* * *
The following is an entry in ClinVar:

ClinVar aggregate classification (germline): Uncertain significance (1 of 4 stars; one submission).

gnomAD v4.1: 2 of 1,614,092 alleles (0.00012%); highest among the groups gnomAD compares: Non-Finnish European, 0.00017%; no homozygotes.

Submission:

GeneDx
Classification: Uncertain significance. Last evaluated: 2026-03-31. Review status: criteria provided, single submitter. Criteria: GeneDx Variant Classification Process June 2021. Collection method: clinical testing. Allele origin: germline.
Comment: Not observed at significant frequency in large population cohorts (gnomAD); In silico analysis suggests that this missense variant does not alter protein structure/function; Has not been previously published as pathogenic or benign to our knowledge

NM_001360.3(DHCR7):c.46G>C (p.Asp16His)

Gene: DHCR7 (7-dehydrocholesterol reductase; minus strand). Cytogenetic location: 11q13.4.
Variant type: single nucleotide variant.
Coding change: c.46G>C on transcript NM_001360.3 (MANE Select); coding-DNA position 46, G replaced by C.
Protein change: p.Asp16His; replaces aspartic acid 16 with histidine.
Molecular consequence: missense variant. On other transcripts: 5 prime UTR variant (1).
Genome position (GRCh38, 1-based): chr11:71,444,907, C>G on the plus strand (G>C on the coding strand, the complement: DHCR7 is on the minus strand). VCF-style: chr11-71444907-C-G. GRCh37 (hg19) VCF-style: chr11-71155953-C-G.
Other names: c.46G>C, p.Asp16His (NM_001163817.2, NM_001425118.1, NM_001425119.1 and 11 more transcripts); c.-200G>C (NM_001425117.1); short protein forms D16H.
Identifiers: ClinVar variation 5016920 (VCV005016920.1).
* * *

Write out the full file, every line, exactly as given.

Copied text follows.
The following is an entry in ClinVar:

ClinVar aggregate classification (germline): Uncertain significance (1 of 4 stars; one submission).

gnomAD v4.1: 2 of 1,614,092 alleles (0.00012%); highest among the groups gnomAD compares: Non-Finnish European, 0.00017%; no homozygotes.

Submission:

GeneDx
Classification: Uncertain significance. Last evaluated: 2026-03-31. Review status: criteria provided, single submitter. Criteria: GeneDx Variant Classification Process June 2021. Collection method: clinical testing. Allele origin: germline.
Comment: Not observed at significant frequency in large population cohorts (gnomAD); In silico analysis suggests that this missense variant does not alter protein structure/function; Has not been previously published as pathogenic or benign to our knowledge

NM_001360.3(DHCR7):c.46G>C (p.Asp16His)

Gene: DHCR7 (7-dehydrocholesterol reductase; minus strand). Cytogenetic location: 11q13.4.
Variant type: single nucleotide variant.
Coding change: c.46G>C on transcript NM_001360.3 (MANE Select); coding-DNA position 46, G replaced by C.
Protein change: p.Asp16His; replaces aspartic acid 16 with histidine.
Molecular consequence: missense variant. On other transcripts: 5 prime UTR variant (1).
Genome position (GRCh38, 1-based): chr11:71,444,907, C>G on the plus strand (G>C on the coding strand, the complement: DHCR7 is on the minus strand). VCF-style: chr11-71444907-C-G. GRCh37 (hg19) VCF-style: chr11-71155953-C-G.
Other names: c.46G>C, p.Asp16His (NM_001163817.2, NM_001425118.1, NM_001425119.1 and 11 more transcripts); c.-200G>C (NM_001425117.1); short protein forms D16H.
Identifiers: ClinVar variation 5016920 (VCV005016920.1).